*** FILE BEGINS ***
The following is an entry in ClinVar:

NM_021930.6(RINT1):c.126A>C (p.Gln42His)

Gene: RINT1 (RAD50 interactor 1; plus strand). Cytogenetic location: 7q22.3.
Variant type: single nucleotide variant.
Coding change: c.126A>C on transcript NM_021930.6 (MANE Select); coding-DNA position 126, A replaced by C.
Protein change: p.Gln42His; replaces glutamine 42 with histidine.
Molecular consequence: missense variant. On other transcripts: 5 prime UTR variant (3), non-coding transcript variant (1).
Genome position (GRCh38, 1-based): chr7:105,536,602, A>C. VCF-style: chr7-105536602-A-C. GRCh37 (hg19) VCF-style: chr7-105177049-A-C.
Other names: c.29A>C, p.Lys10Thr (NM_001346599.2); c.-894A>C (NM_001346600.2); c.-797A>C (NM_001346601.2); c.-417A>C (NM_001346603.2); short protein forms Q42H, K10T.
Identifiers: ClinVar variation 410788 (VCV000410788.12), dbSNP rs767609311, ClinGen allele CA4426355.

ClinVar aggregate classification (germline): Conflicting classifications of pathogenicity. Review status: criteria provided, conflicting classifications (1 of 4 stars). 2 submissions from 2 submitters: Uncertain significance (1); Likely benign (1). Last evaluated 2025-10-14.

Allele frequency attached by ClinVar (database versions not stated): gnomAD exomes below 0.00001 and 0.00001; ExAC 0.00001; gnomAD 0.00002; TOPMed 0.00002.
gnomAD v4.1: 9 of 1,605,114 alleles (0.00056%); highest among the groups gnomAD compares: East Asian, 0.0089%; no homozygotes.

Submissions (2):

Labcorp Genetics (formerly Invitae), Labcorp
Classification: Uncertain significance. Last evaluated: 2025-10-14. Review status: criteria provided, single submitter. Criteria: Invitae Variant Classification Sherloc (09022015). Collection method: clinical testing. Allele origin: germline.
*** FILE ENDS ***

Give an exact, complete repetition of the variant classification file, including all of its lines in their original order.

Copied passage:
The following is an entry in ClinVar:

NM_021930.6(RINT1):c.126A>C (p.Gln42His)

Gene: RINT1 (RAD50 interactor 1; plus strand). Cytogenetic location: 7q22.3.
Variant type: single nucleotide variant.
Coding change: c.126A>C on transcript NM_021930.6 (MANE Select); coding-DNA position 126, A replaced by C.
Protein change: p.Gln42His; replaces glutamine 42 with histidine.
Molecular consequence: missense variant. On other transcripts: 5 prime UTR variant (3), non-coding transcript variant (1).
Genome position (GRCh38, 1-based): chr7:105,536,602, A>C. VCF-style: chr7-105536602-A-C. GRCh37 (hg19) VCF-style: chr7-105177049-A-C.
Other names: c.29A>C, p.Lys10Thr (NM_001346599.2); c.-894A>C (NM_001346600.2); c.-797A>C (NM_001346601.2); c.-417A>C (NM_001346603.2); short protein forms Q42H, K10T.
Identifiers: ClinVar variation 410788 (VCV000410788.12), dbSNP rs767609311, ClinGen allele CA4426355.

ClinVar aggregate classification (germline): Conflicting classifications of pathogenicity. Review status: criteria provided, conflicting classifications (1 of 4 stars). 2 submissions from 2 submitters: Uncertain significance (1); Likely benign (1). Last evaluated 2025-10-14.

Allele frequency attached by ClinVar (database versions not stated): gnomAD exomes below 0.00001 and 0.00001; ExAC 0.00001; gnomAD 0.00002; TOPMed 0.00002.
gnomAD v4.1: 9 of 1,605,114 alleles (0.00056%); highest among the groups gnomAD compares: East Asian, 0.0089%; no homozygotes.

Submissions (2):

Labcorp Genetics (formerly Invitae), Labcorp
Classification: Uncertain significance. Last evaluated: 2025-10-14. Review status: criteria provided, single submitter. Criteria: Invitae Variant Classification Sherloc (09022015). Collection method: clinical testing. Allele origin: germline.